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‘Don’t feed street pigeons’, warns Derry Council

Members of the public suggest pigeon cull may be necessary due to overpopulation in the city centre

‘Don’t feed street pigeons’, warns Derry Council

The local Council has discouraged the Derry public from feeding pigeons after it was suggested that the city centre has become overpopulated with the “nuisance birds”.
Members of the public have raised concerns about increased numbers of “street pigeons”, saying they present a hazard to “children, pushchairs and anyone with mobility problems” and should be culled.
According to NI Direct, feeding “problem wild birds” in public urban areas can make the birds expect food from people and can cause swooping.
“Swooping can scare some people and large aggressive species like gulls can actually cause injury.
“Feeding can also greatly increase populations of birds like pigeons,” it says.
The Council’s Environmental Health Service has documents stating that there have been a number of cases where people have been prosecuted for causing a health risk by repeatedly feeding pigeons.
A spokesperson for Derry City and Strabane District Council told the Derry News that it has “limited powers” to deal with bird related problems, however in “exceptional circumstances” it may take action under a general licence to reduce feral pigeon or gull numbers for public health reasons.
“Although Council does not have a Pest Control Service the Environmental Health Service can provide advice and assistance if you are trying to manage pigeons at or near your property.”
The spokesperson added: “The number of pigeons attracted to an area depends on the food available therefore it is important that food sources for pigeons are kept to a minimum and that the public don’t encourage pigeons to gather in certain areas by feeding them.”
Council did not indicate whether pigeon numbers are monitored to ensure they are kept under control.

Controversy

Feral pigeons, also known as “street pigeons”, are derived from the domestic birds that have returned to the wild.
They find the ledges of buildings to be a substitute for sea cliffs, have become adapted to urban life, and are abundant in towns and cities throughout much of the world.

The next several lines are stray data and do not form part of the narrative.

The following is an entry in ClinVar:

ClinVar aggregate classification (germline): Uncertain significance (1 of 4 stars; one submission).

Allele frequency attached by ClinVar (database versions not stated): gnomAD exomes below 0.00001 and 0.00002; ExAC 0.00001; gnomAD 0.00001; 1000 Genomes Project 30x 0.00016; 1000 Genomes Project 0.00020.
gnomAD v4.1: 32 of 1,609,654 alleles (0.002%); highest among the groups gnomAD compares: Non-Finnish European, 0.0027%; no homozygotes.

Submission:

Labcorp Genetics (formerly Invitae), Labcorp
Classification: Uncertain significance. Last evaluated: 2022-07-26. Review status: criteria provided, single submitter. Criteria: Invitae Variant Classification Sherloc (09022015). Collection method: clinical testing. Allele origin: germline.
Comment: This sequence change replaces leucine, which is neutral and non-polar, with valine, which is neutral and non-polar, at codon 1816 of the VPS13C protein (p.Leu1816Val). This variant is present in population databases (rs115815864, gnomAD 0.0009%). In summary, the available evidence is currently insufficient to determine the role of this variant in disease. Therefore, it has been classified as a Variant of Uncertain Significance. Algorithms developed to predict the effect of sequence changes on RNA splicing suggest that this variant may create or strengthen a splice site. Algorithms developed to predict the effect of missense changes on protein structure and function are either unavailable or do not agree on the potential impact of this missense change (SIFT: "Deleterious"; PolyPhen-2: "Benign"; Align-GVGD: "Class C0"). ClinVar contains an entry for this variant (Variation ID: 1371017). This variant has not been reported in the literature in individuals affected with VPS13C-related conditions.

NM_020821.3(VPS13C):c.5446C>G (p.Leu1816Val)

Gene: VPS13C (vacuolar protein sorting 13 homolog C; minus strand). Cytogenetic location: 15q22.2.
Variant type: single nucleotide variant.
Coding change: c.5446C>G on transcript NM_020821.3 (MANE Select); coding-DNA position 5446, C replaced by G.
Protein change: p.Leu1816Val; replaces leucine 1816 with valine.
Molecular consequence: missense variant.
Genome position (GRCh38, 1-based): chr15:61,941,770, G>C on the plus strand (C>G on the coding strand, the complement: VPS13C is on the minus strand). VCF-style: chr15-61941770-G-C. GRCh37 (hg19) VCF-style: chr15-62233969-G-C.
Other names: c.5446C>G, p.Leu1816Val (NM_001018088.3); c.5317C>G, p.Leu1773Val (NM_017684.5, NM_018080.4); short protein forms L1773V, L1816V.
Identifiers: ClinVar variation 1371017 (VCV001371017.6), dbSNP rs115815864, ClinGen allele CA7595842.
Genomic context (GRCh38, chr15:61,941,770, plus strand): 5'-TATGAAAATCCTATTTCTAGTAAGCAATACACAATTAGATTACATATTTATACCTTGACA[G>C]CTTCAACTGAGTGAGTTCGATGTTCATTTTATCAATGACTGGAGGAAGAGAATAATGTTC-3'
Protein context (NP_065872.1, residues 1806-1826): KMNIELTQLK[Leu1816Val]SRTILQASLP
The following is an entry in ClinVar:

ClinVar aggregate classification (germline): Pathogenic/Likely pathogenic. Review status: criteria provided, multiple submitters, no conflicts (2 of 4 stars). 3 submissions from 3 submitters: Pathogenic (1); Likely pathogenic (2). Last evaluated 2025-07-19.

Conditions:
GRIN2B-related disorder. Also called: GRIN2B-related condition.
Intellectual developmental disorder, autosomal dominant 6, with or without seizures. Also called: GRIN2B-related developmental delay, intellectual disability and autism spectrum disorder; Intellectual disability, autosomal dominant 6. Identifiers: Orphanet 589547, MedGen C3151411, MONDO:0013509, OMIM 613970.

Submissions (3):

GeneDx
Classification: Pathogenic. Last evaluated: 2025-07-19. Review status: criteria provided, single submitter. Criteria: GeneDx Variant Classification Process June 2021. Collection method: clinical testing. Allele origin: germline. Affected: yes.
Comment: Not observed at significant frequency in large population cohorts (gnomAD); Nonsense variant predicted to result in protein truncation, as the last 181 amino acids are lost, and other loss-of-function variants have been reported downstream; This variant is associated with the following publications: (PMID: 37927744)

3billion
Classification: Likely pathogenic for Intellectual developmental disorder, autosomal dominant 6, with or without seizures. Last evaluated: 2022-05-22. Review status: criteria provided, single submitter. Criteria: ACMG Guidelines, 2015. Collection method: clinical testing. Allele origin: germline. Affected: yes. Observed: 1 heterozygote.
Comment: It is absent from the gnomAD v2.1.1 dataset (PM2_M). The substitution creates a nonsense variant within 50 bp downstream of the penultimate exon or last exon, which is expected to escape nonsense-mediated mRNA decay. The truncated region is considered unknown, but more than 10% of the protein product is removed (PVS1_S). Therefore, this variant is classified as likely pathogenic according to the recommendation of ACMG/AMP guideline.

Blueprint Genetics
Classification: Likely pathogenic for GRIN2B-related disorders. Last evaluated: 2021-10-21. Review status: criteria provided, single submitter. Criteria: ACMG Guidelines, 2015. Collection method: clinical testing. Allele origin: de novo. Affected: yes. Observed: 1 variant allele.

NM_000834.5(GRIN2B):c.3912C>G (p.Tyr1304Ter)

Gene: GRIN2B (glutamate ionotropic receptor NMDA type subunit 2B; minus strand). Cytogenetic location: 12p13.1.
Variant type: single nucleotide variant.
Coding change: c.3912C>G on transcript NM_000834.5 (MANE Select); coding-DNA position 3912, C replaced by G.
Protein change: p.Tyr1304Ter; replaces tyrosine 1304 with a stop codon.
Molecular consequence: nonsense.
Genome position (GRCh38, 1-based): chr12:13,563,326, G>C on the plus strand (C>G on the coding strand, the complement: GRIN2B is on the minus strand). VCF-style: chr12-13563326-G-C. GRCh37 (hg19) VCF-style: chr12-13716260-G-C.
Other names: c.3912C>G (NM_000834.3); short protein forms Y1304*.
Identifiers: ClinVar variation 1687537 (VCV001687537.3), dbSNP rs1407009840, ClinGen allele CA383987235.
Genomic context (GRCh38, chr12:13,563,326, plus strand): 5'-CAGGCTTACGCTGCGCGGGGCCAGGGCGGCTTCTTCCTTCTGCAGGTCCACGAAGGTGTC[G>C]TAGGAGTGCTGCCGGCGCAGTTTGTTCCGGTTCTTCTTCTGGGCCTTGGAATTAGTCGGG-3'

The Northern Ireland Pest Advisory Group warns that pigeon droppings cause an unsightly mess and may also cause “slip” hazards on walkways and pavements. A build-up of pigeon droppings may provide a food source for a range of fly species – their parasites, fleas and mites, can cause a nuisance to humans.
Due to their abilities to create large amounts of excrement and to carry disease, combined with crop and property damage, pigeons are largely considered a nuisance and an invasive species, with steps being taken in many municipalities to lower their numbers or completely eradicate them.
Efforts to spare “architectural treasures” from droppings in the Italian town of Bevagna proved contentious. In 2004 the Mayor outraged animal rights groups by allowing residents to patrol the town and shoot pigeons that were caught befouling the city centre.
Opposing the move at the time a Green Party politician said: “Residents with a gun license can now go on the prowl in municipal territory with a rifle or shotgun on their shoulder, to help safeguard the town’s splendid monuments by killing as many of the birds as they can.”
Last year a pigeon cull was called off in Chester, England, following public outcry when it emerged that humane methods of controlling the pigeon population were scrapped due to funding issues.
The original idea was to encourage pigeons to roost in wooden structure and for a council worker to visit on a regular basis to replace their eggs with decoys to reduce the population.
In addition, pigeon-feeders were asked to feed the birds at this site and banned from feeding in other areas.
Further advice is available at https://www.derrystrabane.com/DerryStrabaneCouncil/media/Environmental-Health/7179-NIPAG-Pigeons.pdf or on the NI Direct Website at https://www.nidirect.gov.uk/articles/dealing-nuisance-birds.

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